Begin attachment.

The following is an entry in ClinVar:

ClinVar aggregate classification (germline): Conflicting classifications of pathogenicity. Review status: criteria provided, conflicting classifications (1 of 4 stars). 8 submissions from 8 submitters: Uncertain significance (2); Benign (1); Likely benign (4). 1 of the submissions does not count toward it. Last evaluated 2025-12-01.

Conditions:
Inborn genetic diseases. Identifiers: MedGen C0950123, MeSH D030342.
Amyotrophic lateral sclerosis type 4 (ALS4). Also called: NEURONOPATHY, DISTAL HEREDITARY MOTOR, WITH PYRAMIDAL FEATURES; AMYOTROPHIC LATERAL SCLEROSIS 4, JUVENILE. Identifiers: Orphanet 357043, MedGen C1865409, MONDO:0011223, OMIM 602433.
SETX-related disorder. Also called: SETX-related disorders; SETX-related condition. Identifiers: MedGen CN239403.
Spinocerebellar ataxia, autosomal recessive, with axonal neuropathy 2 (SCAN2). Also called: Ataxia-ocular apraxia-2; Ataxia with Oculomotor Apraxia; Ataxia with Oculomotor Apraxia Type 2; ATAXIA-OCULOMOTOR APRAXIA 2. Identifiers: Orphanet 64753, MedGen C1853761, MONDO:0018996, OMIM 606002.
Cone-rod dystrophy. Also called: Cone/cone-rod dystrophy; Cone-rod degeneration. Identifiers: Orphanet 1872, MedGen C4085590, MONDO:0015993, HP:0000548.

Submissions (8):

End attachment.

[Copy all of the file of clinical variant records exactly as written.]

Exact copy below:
The following is an entry in ClinVar:

ClinVar aggregate classification (germline): Conflicting classifications of pathogenicity. Review status: criteria provided, conflicting classifications (1 of 4 stars). 8 submissions from 8 submitters: Uncertain significance (2); Benign (1); Likely benign (4). 1 of the submissions does not count toward it. Last evaluated 2025-12-01.

Conditions:
Inborn genetic diseases. Identifiers: MedGen C0950123, MeSH D030342.
Amyotrophic lateral sclerosis type 4 (ALS4). Also called: NEURONOPATHY, DISTAL HEREDITARY MOTOR, WITH PYRAMIDAL FEATURES; AMYOTROPHIC LATERAL SCLEROSIS 4, JUVENILE. Identifiers: Orphanet 357043, MedGen C1865409, MONDO:0011223, OMIM 602433.
SETX-related disorder. Also called: SETX-related disorders; SETX-related condition. Identifiers: MedGen CN239403.
Spinocerebellar ataxia, autosomal recessive, with axonal neuropathy 2 (SCAN2). Also called: Ataxia-ocular apraxia-2; Ataxia with Oculomotor Apraxia; Ataxia with Oculomotor Apraxia Type 2; ATAXIA-OCULOMOTOR APRAXIA 2. Identifiers: Orphanet 64753, MedGen C1853761, MONDO:0018996, OMIM 606002.
Cone-rod dystrophy. Also called: Cone/cone-rod dystrophy; Cone-rod degeneration. Identifiers: Orphanet 1872, MedGen C4085590, MONDO:0015993, HP:0000548.

Submissions (8):